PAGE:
De hospitalisatiethese: een dubieuze these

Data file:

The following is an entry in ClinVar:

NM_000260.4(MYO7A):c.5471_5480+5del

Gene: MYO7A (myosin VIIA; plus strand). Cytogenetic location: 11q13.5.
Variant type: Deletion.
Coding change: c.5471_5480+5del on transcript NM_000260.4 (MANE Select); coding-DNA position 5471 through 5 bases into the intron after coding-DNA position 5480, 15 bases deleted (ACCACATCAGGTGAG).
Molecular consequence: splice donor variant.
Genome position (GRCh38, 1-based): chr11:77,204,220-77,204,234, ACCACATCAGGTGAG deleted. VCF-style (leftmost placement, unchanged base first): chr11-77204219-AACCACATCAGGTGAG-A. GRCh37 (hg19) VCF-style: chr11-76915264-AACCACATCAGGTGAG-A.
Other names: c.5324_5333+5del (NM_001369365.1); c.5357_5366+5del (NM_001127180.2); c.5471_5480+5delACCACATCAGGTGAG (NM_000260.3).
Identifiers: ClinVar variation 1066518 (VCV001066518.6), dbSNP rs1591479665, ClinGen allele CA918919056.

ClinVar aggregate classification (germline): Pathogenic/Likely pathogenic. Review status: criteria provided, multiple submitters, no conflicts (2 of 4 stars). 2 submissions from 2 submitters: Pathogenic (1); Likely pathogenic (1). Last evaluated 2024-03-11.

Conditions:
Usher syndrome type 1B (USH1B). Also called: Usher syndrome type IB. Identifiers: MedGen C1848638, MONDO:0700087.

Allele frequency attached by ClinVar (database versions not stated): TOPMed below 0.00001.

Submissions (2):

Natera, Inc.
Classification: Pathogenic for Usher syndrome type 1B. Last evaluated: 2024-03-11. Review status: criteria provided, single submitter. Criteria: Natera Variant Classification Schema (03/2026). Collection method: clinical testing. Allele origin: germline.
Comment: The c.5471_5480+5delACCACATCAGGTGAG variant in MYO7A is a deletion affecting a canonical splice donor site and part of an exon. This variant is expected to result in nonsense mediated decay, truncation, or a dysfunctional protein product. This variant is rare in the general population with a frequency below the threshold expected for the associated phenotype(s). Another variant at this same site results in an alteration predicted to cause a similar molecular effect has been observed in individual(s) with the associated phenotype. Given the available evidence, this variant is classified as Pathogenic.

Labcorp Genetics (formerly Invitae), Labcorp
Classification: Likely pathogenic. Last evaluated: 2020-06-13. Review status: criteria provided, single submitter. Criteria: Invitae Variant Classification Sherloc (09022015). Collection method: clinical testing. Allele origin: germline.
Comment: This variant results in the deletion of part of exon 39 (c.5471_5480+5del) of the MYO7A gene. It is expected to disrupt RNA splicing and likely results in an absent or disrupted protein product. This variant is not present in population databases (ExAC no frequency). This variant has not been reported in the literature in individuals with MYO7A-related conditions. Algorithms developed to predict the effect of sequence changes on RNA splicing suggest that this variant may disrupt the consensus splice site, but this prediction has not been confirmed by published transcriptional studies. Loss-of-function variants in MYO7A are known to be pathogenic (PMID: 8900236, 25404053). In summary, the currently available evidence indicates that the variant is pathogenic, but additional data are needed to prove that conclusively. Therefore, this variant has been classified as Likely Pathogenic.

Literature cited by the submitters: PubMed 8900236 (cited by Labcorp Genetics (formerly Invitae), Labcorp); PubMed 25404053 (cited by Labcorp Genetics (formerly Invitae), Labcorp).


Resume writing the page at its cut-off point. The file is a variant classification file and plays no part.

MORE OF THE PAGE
The past decade has seen many changes in the care for chronic mental patients in the Netherlands. Large-scale institutions, which Goffman aptly called 'total institutions', because of the all pervasive influence they had on behavior and attitudes of their inmates, were gradually 'deinstitutionalized'. The main drift of these changes was in the direction of small-scale psychiatric care units, known as `sheltered homes', where institutional influences are reduced as much as possible. The theoretical notion behind the movement of deinstitutionalization was the belief that typical characteristics of chronic mental patients, such as apathy, lack of initiative, loss of interest, submissiveness, a loss of individuality, did not originate in premorbid or psychiatric handicaps but were mainly due to the restrictive ward-system. We aim to prove this notion, 'the thesis of institutionalism', to be a questionable one. In our view the reverse of the thesis could well be true, namely, certain premorbid characteristics predispose patients to long terms of hospitalization. We use the concept of 'anomy' to describe the premorbid handicaps in question. We do not question the influence of the wardsystem on behavioral changes such as `social withdrawal'. Sheltered homes will certainly reactivate withdrawn patients. Our doubts concern the effectivenes of these experimental care-units on the anomic attitude of many chronic mental patients. In this respect we emphasize the importance of developing new techniques of dealing with anomic attitudes.